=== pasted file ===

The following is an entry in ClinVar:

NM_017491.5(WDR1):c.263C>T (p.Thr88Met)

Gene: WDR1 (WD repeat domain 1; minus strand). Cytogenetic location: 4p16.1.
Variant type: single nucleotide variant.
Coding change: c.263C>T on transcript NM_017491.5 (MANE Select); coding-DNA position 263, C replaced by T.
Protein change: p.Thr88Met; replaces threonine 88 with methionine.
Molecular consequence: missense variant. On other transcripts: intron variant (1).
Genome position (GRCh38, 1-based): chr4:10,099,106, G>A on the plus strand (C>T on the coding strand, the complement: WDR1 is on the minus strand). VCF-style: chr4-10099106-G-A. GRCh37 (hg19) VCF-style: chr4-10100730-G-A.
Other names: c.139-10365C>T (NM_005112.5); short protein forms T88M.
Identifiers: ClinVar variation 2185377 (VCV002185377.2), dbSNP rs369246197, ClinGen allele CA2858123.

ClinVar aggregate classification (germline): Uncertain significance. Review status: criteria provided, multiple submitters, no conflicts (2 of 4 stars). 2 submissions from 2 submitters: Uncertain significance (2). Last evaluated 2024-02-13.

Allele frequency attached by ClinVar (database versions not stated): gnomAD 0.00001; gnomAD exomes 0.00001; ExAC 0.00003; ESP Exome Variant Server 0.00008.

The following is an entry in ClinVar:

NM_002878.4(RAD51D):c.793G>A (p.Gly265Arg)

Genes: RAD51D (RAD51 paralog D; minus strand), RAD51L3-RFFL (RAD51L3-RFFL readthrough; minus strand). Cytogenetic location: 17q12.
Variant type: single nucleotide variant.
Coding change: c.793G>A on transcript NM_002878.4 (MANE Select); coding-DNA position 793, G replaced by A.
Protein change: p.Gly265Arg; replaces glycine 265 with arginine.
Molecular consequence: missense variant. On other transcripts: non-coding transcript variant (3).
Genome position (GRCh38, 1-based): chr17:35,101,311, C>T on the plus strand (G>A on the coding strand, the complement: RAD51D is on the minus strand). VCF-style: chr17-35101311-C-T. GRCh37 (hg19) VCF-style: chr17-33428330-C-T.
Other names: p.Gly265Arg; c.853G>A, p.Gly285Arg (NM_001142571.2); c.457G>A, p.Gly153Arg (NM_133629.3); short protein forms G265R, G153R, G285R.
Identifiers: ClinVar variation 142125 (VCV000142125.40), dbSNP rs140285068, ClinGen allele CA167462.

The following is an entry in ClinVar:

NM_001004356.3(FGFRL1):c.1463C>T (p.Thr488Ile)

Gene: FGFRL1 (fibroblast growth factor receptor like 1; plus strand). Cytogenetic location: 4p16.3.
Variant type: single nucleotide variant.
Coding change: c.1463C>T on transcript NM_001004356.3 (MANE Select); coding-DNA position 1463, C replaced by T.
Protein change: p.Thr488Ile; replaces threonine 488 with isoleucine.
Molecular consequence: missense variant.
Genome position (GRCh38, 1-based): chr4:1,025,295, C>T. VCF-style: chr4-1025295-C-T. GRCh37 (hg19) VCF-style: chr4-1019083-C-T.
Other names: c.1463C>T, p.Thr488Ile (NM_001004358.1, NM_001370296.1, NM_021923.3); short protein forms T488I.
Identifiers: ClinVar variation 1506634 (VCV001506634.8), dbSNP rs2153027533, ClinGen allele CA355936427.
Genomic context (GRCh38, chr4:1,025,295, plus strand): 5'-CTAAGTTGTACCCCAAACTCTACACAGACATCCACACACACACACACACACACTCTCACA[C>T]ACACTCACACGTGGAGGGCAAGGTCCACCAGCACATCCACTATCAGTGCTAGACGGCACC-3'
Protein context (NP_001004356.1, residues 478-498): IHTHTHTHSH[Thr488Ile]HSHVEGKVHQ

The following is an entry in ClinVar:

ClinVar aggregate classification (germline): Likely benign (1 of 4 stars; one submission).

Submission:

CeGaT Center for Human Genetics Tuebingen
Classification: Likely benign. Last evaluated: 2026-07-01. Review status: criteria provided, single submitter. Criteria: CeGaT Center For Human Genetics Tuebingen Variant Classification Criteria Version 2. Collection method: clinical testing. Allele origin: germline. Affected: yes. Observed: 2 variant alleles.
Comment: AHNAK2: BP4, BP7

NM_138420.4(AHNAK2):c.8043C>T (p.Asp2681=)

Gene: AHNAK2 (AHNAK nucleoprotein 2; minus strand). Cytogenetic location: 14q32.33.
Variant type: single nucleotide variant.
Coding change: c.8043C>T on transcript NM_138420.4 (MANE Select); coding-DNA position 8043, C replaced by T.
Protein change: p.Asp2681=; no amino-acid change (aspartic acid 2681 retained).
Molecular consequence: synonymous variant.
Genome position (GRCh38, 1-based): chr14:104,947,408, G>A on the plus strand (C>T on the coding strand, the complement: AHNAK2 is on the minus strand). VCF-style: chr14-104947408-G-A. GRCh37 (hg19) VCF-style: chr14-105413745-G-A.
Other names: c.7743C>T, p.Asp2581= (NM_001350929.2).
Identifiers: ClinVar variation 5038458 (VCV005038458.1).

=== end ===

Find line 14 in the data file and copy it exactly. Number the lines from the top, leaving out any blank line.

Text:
NM_002878.4(RAD51D):c.793G>A (p.Gly265Arg)